Skip to main content

I want to hate our old apartment, but I can't bring myself to do it

We moved on out of the East Side, but I'll miss the view from
that Deluxe Apartment in the Sky.
Yesterday was moving day for my little family. We closed on a house in Detroit a few weeks ago, one with the space we need for a growing-up kid and an active dog. The process for finding a house, having an offer accepted, and getting a mortgage written in Detroit is surprisingly difficult; but ultimately we were successful and I've been itching move in since we got the keys.

There are so many things I didn't like about our apartment. The elevators never seemed to work right, although I was only stuck on them twice in the two and a half years we lived there. Parking was easy, if you didn't mind a big hike to the door. The air exchange system for the building hasn't been cleaned in years, so I've had more sinus issues in the past two years than I'd experienced in the previous decade. The person who lived below us seemed to think our child should only be active between the hours of 9 a.m and 7 p.m.

Apartment living with a dog is pretty tough anyway, especially when one of us had to travel for work in the winter. It was tough to convince Barney that we had to take the time to put a coat on The Kid when he was ready to pee during the polar vortex. Did I mention that three humans and one human-wannabe made the apartment feel pretty damn small?  

I want to hate that apartment. But I can't. 

Gladys and I were taking the the wall decorations down from The Kid's room when we started reminiscing. We moved to the apartment specifically because we knew it would pass the state inspections for foster care and adoption. We had no idea that two months after moving in, we would be getting our first call about The Kid. 

That apartment was where our new lives began. It's where we decorated our first room with her specifically in mind. It's where we spent countless hours rocking her to sleep, and where we read story after story. It's where we would cuddle after her bath because she wanted to be snuggled in her towel for a few minutes before we could put fresh clothes on her. It's where she learned how to climb in and out of bed like a big kid. It's where she started her life with us, and where we started to learn how to be parents.

Now we are in our new home, and it's a place we intend to build at least 30 years of memories in. I'm glad to be here, but the memories built in our two years in that apartment will be with me for a lifetime too.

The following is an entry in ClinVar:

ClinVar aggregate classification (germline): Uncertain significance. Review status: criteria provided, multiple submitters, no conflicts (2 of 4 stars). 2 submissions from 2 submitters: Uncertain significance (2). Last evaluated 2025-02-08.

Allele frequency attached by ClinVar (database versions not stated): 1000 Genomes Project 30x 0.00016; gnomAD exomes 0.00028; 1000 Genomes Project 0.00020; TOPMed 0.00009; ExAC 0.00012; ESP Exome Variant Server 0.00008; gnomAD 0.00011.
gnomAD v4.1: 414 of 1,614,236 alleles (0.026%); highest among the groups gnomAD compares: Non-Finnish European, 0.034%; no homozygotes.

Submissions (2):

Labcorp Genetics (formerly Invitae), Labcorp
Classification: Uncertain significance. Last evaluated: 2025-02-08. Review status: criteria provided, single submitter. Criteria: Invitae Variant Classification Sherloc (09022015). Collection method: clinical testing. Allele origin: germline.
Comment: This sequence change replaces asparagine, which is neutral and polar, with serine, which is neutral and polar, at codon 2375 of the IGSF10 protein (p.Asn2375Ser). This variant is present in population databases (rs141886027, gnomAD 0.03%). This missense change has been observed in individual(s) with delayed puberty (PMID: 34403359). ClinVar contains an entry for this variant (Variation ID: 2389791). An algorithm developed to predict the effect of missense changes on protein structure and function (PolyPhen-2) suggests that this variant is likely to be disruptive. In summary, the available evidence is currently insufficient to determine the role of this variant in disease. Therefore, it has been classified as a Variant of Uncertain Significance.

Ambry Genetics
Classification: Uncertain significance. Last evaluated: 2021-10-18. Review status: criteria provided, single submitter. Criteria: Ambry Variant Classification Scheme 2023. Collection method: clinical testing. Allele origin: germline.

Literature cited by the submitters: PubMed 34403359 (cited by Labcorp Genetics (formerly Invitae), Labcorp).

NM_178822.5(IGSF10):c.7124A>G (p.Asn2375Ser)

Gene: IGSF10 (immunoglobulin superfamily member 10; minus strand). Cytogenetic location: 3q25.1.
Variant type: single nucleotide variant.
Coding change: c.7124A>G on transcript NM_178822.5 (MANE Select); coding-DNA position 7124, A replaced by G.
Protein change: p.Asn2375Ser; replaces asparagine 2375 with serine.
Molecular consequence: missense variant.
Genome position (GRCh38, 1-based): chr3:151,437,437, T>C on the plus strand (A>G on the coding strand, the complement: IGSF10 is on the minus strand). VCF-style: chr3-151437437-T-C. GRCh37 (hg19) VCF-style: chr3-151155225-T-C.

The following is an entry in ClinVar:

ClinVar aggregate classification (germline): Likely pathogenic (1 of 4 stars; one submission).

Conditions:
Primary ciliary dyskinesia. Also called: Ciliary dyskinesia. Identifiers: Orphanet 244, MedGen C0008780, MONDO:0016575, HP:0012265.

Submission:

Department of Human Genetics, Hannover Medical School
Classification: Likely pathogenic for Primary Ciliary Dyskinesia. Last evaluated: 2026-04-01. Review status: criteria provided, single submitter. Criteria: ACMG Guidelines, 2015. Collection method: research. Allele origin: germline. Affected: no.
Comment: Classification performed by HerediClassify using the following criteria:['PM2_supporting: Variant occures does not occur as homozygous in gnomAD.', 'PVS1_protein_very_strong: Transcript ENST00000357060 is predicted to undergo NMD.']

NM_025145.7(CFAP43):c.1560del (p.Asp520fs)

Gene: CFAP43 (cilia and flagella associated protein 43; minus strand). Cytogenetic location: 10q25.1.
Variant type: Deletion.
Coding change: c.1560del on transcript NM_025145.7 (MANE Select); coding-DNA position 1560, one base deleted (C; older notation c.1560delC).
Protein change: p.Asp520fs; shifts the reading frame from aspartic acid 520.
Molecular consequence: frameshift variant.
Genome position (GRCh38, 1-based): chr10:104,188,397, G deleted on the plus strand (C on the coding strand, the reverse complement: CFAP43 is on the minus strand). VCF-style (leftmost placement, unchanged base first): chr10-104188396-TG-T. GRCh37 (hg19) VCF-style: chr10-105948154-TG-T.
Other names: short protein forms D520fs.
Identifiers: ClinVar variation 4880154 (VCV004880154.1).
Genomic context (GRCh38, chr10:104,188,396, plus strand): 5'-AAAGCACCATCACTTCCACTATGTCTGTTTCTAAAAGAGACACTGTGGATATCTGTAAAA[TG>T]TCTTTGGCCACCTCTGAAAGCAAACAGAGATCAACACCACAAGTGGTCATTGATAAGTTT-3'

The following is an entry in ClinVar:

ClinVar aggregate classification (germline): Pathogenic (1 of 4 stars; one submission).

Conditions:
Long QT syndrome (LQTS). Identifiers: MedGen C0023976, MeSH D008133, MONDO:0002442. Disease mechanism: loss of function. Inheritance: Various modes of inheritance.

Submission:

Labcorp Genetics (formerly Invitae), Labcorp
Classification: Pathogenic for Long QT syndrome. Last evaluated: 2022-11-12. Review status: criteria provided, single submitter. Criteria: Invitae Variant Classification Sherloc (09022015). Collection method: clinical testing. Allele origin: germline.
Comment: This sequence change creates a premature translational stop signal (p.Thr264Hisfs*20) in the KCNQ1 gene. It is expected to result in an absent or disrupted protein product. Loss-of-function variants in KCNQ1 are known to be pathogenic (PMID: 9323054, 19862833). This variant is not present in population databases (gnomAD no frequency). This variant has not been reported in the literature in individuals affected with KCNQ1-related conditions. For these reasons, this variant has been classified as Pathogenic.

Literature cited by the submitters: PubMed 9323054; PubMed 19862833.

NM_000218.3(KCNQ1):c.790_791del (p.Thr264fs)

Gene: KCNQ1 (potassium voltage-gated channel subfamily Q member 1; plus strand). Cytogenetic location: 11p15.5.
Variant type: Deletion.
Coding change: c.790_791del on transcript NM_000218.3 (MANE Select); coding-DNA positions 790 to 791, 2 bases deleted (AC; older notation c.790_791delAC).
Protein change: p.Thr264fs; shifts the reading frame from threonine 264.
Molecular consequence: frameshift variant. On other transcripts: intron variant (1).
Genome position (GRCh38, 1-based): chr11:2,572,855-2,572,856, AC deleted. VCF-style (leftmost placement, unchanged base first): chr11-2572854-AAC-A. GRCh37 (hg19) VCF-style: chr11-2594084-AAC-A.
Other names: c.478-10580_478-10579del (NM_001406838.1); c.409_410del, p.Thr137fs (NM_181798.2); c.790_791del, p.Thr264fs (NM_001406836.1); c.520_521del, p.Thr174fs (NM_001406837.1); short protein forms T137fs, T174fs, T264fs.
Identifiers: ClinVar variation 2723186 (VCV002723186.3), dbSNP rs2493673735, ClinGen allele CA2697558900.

Popular posts from this blog

Our family became whole because another family fell apart

A co-worker shared a powerful story from Huffington Post with me today. It was one adoptive mother's account of the days from meeting their birth mother to walking away from the hospital with their soon-to-be-adopted daughter in tow. I almost cried reading it because I can relate to the story in many ways, especially the feelings of uncertainty that are ever present until you see the amended birth certificate in the mail. 
"Bearing witness to her sorrow, I realize BabyMama is also experiencing three days of labor. As we text and grieve, we experience the contractions of the heart and body and mind together." -Kathleen Dennehy 
Our situation was different. The family in the story had to wait for three days in the hospital while the birth mother had to make the impossible decision to surrender her child for adoption. The Kid's foster mom had taken her home from the hospital and cared for her until her birth parent's legal rights to custody were terminated. We met h…

To a generous young trick-or-treater for his kindness

Our neighborhood is unbelievable on Halloween night. Starting about 6 p.m., our street is packed with trick-or-treaters. If you don't start stockpiling candy early, you could go broke trying to keep up with the crowd.

The Kid doesn't really like the trick-or-treating part, she loves to hand out the candy. She ventured out twice, once with me and once with Grandma, but returned because she loved being the helper kid who was making everyone enjoy their holiday.

One young man hesitated at our door after she stuffed a few treats into his bag. If I had to guess, he was about 10 or 11 years old himself. He started fumbling in his bag, pulled out a treat and said, "This is for her since she hasn't been out trick-or-treating for herself."

I think he was a little embarrassed by our effusive praise of his generosity. He didn't have to do that for our little Wonder Woman. She was having a great time and has a boatload of candy from her two tours of our block. But he wa…

A random conversation at the Peninsula Grill

There were four of us seated at the bar last night at the Peninsula Grill, a regular on the end to my left and a couple at the other end on my right. I purposefully picked the middle of the bar so I could watch the Tigers game while journaling in peace. Between finishing my soup and my whitefish arriving, I had managed to fill almost an entire page.  

I write letters to The Kid in the journal. Someday, I will probably give it to her. Many of my letters are simple remembrances of the funny things she said, accounts of the astute observations she's made or me reminding her future self of the giving things she did as a four year-old. Some of the content is about my journey to becoming her Papa, and that can be deeply personal. She's also getting to an age that blogging all of it is no longer appropriate, she deserves her privacy, so I decided several months ago to start an old-school journal to preserve my memories.  
After dinner, which was excellent, I continued to pour my hea…